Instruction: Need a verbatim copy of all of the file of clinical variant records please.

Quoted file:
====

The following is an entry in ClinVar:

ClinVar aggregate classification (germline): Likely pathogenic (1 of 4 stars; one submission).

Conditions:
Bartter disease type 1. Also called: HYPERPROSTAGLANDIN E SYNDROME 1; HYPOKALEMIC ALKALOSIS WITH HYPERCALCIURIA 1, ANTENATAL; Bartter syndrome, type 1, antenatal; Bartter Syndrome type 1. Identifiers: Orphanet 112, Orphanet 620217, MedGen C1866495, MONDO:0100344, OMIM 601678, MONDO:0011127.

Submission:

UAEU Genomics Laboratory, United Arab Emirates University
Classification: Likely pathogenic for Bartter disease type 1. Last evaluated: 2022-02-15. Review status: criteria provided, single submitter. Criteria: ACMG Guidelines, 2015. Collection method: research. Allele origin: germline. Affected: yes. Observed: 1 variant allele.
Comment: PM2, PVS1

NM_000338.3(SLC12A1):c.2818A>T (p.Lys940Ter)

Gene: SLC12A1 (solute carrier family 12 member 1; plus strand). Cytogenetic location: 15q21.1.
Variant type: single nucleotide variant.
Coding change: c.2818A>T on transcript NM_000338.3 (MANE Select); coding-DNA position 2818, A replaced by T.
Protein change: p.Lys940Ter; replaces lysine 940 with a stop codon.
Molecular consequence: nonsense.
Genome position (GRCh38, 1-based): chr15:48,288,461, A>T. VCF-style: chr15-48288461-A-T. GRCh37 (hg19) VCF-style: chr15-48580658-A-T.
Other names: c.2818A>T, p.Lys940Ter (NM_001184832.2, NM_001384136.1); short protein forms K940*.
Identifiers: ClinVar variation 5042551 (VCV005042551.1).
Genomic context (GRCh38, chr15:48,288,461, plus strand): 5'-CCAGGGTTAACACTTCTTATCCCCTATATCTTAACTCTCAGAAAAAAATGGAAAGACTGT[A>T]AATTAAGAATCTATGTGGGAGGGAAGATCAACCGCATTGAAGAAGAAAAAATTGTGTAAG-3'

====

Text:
The following is an entry in ClinVar:

ClinVar aggregate classification (germline): Likely pathogenic (1 of 4 stars; one submission).

Conditions:
Bartter disease type 1. Also called: HYPERPROSTAGLANDIN E SYNDROME 1; HYPOKALEMIC ALKALOSIS WITH HYPERCALCIURIA 1, ANTENATAL; Bartter syndrome, type 1, antenatal; Bartter Syndrome type 1. Identifiers: Orphanet 112, Orphanet 620217, MedGen C1866495, MONDO:0100344, OMIM 601678, MONDO:0011127.

Submission:

UAEU Genomics Laboratory, United Arab Emirates University
Classification: Likely pathogenic for Bartter disease type 1. Last evaluated: 2022-02-15. Review status: criteria provided, single submitter. Criteria: ACMG Guidelines, 2015. Collection method: research. Allele origin: germline. Affected: yes. Observed: 1 variant allele.
Comment: PM2, PVS1

NM_000338.3(SLC12A1):c.2818A>T (p.Lys940Ter)

Gene: SLC12A1 (solute carrier family 12 member 1; plus strand). Cytogenetic location: 15q21.1.
Variant type: single nucleotide variant.
Coding change: c.2818A>T on transcript NM_000338.3 (MANE Select); coding-DNA position 2818, A replaced by T.
Protein change: p.Lys940Ter; replaces lysine 940 with a stop codon.
Molecular consequence: nonsense.
Genome position (GRCh38, 1-based): chr15:48,288,461, A>T. VCF-style: chr15-48288461-A-T. GRCh37 (hg19) VCF-style: chr15-48580658-A-T.
Other names: c.2818A>T, p.Lys940Ter (NM_001184832.2, NM_001384136.1); short protein forms K940*.
Identifiers: ClinVar variation 5042551 (VCV005042551.1).
Genomic context (GRCh38, chr15:48,288,461, plus strand): 5'-CCAGGGTTAACACTTCTTATCCCCTATATCTTAACTCTCAGAAAAAAATGGAAAGACTGT[A>T]AATTAAGAATCTATGTGGGAGGGAAGATCAACCGCATTGAAGAAGAAAAAATTGTGTAAG-3'